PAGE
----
Bruce Willis ... Eddie 'Hudson Hawk' Hawkins
Danny Aiello ... Tommy Five-Tone
Andie MacDowell ... Anna Baragli
James Coburn ... George Kaplan
Richard E. Grant ... Darwin Mayflower
Sandra Bernhard ... Minerva Mayflower
Don Harvey ... Snickers
David Caruso ... Kit Kat
Director Michael Lehmann who made the enjoyable 'Heathers' a couple of years earlier but who since has mainly slipped into a successful TV career obviously is keen to show his love of special effects. We get more than our fill of explosions, intricate gadgets and notable violence throughout the film. The location budget was also impressive with New York, London, Rome and Budapest all featuring. However despite the money that has obviously been spent on these aspects of the film it still fails to hit the mark. It seems that with each set piece scene the integrity of the admittedly flimsy plot has been subsumed to the necessities of the special effects or the exposition of the locations. This is direction by numbers following a set formula, you have to have a joke every 5 minutes and an action sequence every 10 minutes.
As some Premiership teams find out getting together the most expensive squad and the biggest ground doesn't guarantee winning the league for that you also have to have someone in charge that knows what they are doing and that control the super inflated egos involved. One feels that Lehmann just couldn't hack it.
In the end despite any deficiencies on the part of the supporting cast they are all let down by the poor quality script and the plodding direction.
The film is trying to hard to be wacky, clever and amusing. There is nothing wrong with this in movie action capers with quick fire gags, lots of stunts and a nod to the audience to show that the actors all know that they are being wacky is fine, Spielberg has been doing this effortlessly for years with the Indian Jones franchise. In 'Hudson Hawk' you feel that the great effort that has been taken into being slightly wacky, slightly post modern has been misconceived and the audience automatically can pick up when a filmmaker is telling it what to think or how to feel (at least if they can pick this up then the filmmaker has failed) and naturally resist this and become annoyed by it. The audience feeling that says "I'll be the judge of what's funny or not, thank you very much" is soon evident and then every attempt of the filmmaker to connect with the audience or to share a joke falls flat.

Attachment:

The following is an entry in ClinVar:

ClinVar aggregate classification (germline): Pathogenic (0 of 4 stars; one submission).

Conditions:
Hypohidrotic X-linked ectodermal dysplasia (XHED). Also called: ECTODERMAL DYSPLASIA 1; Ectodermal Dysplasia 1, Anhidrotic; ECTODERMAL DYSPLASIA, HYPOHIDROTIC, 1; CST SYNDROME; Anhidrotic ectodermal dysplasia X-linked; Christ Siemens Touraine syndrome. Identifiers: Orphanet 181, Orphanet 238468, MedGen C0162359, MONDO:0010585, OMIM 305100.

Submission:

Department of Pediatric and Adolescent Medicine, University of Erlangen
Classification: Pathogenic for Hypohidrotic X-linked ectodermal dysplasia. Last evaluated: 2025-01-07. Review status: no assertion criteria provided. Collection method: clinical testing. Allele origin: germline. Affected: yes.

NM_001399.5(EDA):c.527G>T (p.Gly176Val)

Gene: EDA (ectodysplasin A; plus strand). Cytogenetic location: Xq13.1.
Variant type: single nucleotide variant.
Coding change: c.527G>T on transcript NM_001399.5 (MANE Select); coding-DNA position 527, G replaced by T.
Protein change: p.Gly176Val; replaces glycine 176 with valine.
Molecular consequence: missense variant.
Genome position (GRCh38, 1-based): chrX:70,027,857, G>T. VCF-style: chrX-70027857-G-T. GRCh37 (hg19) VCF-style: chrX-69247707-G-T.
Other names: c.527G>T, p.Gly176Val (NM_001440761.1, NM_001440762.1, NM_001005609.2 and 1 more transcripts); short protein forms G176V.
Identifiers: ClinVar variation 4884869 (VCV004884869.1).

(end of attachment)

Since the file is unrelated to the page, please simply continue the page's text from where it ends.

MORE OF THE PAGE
The failings also lie in the story, there is a thin line between mindless fun and boringly infantile and I think this films gets it wrong.
The final irony for a film that features a machine that turns base metal in to gold is that the filmmakers have managed the reverse turning multimillion dollar assets into amateurish tomfoolery.
Hudson Hawk can be bought on DVD from Amazon for £5.98 (+p&p) at the time of writing this review BUT it is best avoided.
The film is UK 15 rating and the run time is 95 minutes.
© Mauri 2007
Bruce Willis's awful, 1991 vanity piece is an abuse of audience goodwill and a waste of a good cast and director (Michael Lehmann of Heathers). The story of Hudson Hawk, cowritten by Willis, concerns a cat burglar pressured into stealing precious art, including some from the Vatican. But the script is just a convenience upon which Willis piles his vaguely boorish brand of hip irony, assuming his audience will stay with him every step of the way. Certain, self-congratulatory scenes induce cringing--Willis and Danny Aiello, for instance, sing "Side by Side" (to brassy accompaniment on the soundtrack) every time they're working a job--but the overall effect is more irritating and baffling. Keep a good thought for Willis (an underrated actor better than the summer junk we usually see him in) by checking out his superior work in Pulp Fiction and his small but memorable role in Billy Bathgate. --Tom Keogh